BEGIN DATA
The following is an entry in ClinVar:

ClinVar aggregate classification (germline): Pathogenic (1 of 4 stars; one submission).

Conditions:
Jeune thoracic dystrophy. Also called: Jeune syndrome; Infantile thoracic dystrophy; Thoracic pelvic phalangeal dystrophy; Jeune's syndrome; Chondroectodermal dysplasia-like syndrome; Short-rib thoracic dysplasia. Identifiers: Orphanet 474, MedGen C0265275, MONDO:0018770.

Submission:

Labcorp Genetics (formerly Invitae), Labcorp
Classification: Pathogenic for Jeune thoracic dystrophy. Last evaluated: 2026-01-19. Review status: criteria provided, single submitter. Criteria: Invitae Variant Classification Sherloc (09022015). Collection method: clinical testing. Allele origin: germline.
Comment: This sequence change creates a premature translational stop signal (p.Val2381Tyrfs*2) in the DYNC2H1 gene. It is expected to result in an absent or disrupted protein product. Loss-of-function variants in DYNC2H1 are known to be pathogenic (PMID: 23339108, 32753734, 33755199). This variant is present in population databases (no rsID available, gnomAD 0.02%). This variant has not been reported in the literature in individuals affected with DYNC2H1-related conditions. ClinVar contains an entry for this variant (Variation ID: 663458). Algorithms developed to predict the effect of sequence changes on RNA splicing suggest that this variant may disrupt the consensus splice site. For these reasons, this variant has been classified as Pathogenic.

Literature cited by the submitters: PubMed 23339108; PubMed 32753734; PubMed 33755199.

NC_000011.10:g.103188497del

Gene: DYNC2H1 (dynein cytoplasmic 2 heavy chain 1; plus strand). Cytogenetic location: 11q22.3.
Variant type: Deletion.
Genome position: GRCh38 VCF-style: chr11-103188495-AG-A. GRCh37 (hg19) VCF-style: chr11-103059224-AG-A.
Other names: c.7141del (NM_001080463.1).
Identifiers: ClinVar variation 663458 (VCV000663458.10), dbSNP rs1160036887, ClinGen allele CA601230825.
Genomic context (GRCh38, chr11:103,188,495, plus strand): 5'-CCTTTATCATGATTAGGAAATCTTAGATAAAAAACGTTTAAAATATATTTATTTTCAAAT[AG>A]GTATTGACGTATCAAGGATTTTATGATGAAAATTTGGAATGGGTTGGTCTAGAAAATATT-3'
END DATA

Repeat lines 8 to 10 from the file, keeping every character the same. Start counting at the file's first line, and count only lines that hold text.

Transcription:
Comment: This sequence change creates a premature translational stop signal (p.Val2381Tyrfs*2) in the DYNC2H1 gene. It is expected to result in an absent or disrupted protein product. Loss-of-function variants in DYNC2H1 are known to be pathogenic (PMID: 23339108, 32753734, 33755199). This variant is present in population databases (no rsID available, gnomAD 0.02%). This variant has not been reported in the literature in individuals affected with DYNC2H1-related conditions. ClinVar contains an entry for this variant (Variation ID: 663458). Algorithms developed to predict the effect of sequence changes on RNA splicing suggest that this variant may disrupt the consensus splice site. For these reasons, this variant has been classified as Pathogenic.

Literature cited by the submitters: PubMed 23339108; PubMed 32753734; PubMed 33755199.

NC_000011.10:g.103188497del